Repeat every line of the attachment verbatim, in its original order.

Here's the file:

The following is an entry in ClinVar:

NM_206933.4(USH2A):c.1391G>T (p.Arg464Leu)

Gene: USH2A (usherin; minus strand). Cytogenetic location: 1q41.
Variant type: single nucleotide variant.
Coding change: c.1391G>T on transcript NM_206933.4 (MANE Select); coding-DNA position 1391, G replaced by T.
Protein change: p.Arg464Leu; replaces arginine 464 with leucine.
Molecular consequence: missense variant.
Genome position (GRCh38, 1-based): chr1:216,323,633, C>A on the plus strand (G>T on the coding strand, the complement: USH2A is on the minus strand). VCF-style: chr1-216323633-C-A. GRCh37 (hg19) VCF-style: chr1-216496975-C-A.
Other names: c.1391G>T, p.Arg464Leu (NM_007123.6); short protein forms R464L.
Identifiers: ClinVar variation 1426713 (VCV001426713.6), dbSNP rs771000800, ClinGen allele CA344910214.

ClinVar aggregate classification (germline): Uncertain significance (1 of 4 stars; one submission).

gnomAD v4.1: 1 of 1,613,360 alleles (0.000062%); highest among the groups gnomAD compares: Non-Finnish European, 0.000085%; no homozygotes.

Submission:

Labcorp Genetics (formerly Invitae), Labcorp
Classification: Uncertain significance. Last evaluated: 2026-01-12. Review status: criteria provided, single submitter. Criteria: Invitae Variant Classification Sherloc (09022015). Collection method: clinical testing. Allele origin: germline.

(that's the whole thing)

The following is an entry in ClinVar:

NM_206933.4(USH2A):c.1391G>T (p.Arg464Leu)

Gene: USH2A (usherin; minus strand). Cytogenetic location: 1q41.
Variant type: single nucleotide variant.
Coding change: c.1391G>T on transcript NM_206933.4 (MANE Select); coding-DNA position 1391, G replaced by T.
Protein change: p.Arg464Leu; replaces arginine 464 with leucine.
Molecular consequence: missense variant.
Genome position (GRCh38, 1-based): chr1:216,323,633, C>A on the plus strand (G>T on the coding strand, the complement: USH2A is on the minus strand). VCF-style: chr1-216323633-C-A. GRCh37 (hg19) VCF-style: chr1-216496975-C-A.
Other names: c.1391G>T, p.Arg464Leu (NM_007123.6); short protein forms R464L.
Identifiers: ClinVar variation 1426713 (VCV001426713.6), dbSNP rs771000800, ClinGen allele CA344910214.

ClinVar aggregate classification (germline): Uncertain significance (1 of 4 stars; one submission).

gnomAD v4.1: 1 of 1,613,360 alleles (0.000062%); highest among the groups gnomAD compares: Non-Finnish European, 0.000085%; no homozygotes.

Submission:

Labcorp Genetics (formerly Invitae), Labcorp
Classification: Uncertain significance. Last evaluated: 2026-01-12. Review status: criteria provided, single submitter. Criteria: Invitae Variant Classification Sherloc (09022015). Collection method: clinical testing. Allele origin: germline.